Our breeding herd of goats are raised entirely on pasture and in woods. The goats rotationally graze on pasture, mowing down the overgrown vegetation, fertilizing with their manure and stirring up the seed bank with their hooves, helping us gradually build back the plant and soil quality.
By rotating through the forest as well, the goat herd eats shrubs and vines, as well as trees and branches we cut for them, helping us return it to a healthy and vibrant forest ecosystem. As ruminant animals, the goats eat great variety of plants, but no grain. Similar to other ruminants like cattle and sheep, nature designed them with stomaches to digest cellulose in grasses and shrubs.
Feeding them grain fattens them up faster, but disrupts nature’s way, wherein they convert plant matter that isn’t digestable to humans into nutrient-dense, vitamin-rich protein. Too much grain for herbivores like goats can also create problems in their rumens, causing sickness and need to then be treated with pharmaceuticals.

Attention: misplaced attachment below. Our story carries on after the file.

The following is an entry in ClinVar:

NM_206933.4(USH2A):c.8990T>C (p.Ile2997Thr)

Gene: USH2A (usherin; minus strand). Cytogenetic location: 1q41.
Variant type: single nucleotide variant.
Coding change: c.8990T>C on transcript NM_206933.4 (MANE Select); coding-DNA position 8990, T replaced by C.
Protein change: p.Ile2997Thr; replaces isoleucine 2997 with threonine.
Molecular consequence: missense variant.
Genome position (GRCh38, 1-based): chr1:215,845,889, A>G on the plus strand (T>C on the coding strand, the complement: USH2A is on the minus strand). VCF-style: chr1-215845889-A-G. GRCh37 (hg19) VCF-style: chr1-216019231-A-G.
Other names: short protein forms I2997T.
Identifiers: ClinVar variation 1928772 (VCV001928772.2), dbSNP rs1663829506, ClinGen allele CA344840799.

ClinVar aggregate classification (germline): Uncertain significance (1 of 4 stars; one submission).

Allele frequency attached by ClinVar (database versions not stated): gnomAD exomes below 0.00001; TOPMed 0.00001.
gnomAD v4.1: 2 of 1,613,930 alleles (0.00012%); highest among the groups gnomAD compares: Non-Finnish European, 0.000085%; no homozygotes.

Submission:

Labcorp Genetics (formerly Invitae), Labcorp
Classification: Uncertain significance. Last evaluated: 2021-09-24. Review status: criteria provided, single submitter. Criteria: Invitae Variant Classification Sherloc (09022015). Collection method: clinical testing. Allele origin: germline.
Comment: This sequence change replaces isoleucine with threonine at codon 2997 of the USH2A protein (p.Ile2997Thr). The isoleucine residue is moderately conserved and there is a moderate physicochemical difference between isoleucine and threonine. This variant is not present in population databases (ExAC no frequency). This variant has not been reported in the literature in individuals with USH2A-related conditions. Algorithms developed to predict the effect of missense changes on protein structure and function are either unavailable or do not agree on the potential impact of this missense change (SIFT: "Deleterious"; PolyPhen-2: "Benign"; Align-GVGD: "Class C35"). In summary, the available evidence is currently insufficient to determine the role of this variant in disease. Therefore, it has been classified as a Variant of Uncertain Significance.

While not as popular in America, goat meat (also known as chevon or cabrito) is the most commonly eaten meat in the world. It has a flavor profile somewhere between venison, lamb and beef and is naturally fairly lean. We like to cook it using methods traditional to cultures where goat is popular, such as barbacoa, jerk, gyros and curry.
Interested in learning more?
Contact us and we’ll be happy to answer any questions you might have.